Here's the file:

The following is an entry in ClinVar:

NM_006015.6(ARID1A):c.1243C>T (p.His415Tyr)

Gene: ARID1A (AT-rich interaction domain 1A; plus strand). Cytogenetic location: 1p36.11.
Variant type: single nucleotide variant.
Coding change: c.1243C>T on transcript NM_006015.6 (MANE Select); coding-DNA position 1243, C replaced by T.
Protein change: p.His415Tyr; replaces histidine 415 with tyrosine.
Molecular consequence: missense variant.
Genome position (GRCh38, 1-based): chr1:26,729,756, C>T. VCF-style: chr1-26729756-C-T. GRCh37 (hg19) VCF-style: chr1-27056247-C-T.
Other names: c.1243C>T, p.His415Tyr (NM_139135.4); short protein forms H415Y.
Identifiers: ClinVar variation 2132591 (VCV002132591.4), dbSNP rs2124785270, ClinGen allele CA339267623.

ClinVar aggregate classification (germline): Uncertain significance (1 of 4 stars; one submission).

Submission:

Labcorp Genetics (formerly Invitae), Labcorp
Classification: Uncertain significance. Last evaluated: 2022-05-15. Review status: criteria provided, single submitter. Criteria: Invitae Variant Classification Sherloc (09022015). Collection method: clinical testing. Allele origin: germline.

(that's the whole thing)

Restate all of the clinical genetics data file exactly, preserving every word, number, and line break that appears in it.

The following is an entry in ClinVar:

NM_006015.6(ARID1A):c.1243C>T (p.His415Tyr)

Gene: ARID1A (AT-rich interaction domain 1A; plus strand). Cytogenetic location: 1p36.11.
Variant type: single nucleotide variant.
Coding change: c.1243C>T on transcript NM_006015.6 (MANE Select); coding-DNA position 1243, C replaced by T.
Protein change: p.His415Tyr; replaces histidine 415 with tyrosine.
Molecular consequence: missense variant.
Genome position (GRCh38, 1-based): chr1:26,729,756, C>T. VCF-style: chr1-26729756-C-T. GRCh37 (hg19) VCF-style: chr1-27056247-C-T.
Other names: c.1243C>T, p.His415Tyr (NM_139135.4); short protein forms H415Y.
Identifiers: ClinVar variation 2132591 (VCV002132591.4), dbSNP rs2124785270, ClinGen allele CA339267623.

ClinVar aggregate classification (germline): Uncertain significance (1 of 4 stars; one submission).

Submission:

Labcorp Genetics (formerly Invitae), Labcorp
Classification: Uncertain significance. Last evaluated: 2022-05-15. Review status: criteria provided, single submitter. Criteria: Invitae Variant Classification Sherloc (09022015). Collection method: clinical testing. Allele origin: germline.